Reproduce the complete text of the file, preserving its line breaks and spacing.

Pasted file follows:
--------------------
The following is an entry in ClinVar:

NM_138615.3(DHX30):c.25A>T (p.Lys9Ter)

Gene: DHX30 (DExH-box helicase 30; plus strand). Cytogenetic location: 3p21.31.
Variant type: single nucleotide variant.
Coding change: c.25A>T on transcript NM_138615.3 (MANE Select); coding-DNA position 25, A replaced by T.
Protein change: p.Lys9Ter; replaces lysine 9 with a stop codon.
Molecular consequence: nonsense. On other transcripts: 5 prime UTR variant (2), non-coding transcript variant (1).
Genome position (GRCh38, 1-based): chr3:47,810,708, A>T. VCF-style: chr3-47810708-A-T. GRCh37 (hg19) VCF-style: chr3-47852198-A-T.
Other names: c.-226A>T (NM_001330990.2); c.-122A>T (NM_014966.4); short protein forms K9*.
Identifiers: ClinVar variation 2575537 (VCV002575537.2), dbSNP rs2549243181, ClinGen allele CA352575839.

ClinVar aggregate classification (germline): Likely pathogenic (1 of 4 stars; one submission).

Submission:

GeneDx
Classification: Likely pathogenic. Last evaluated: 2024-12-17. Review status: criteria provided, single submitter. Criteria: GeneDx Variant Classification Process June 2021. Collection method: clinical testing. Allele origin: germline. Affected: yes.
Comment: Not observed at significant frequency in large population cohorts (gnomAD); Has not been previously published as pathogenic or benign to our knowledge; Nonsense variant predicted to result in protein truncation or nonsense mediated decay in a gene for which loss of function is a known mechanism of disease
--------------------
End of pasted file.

The following is an entry in ClinVar:

NM_138615.3(DHX30):c.25A>T (p.Lys9Ter)

Gene: DHX30 (DExH-box helicase 30; plus strand). Cytogenetic location: 3p21.31.
Variant type: single nucleotide variant.
Coding change: c.25A>T on transcript NM_138615.3 (MANE Select); coding-DNA position 25, A replaced by T.
Protein change: p.Lys9Ter; replaces lysine 9 with a stop codon.
Molecular consequence: nonsense. On other transcripts: 5 prime UTR variant (2), non-coding transcript variant (1).
Genome position (GRCh38, 1-based): chr3:47,810,708, A>T. VCF-style: chr3-47810708-A-T. GRCh37 (hg19) VCF-style: chr3-47852198-A-T.
Other names: c.-226A>T (NM_001330990.2); c.-122A>T (NM_014966.4); short protein forms K9*.
Identifiers: ClinVar variation 2575537 (VCV002575537.2), dbSNP rs2549243181, ClinGen allele CA352575839.

ClinVar aggregate classification (germline): Likely pathogenic (1 of 4 stars; one submission).

Submission:

GeneDx
Classification: Likely pathogenic. Last evaluated: 2024-12-17. Review status: criteria provided, single submitter. Criteria: GeneDx Variant Classification Process June 2021. Collection method: clinical testing. Allele origin: germline. Affected: yes.
Comment: Not observed at significant frequency in large population cohorts (gnomAD); Has not been previously published as pathogenic or benign to our knowledge; Nonsense variant predicted to result in protein truncation or nonsense mediated decay in a gene for which loss of function is a known mechanism of disease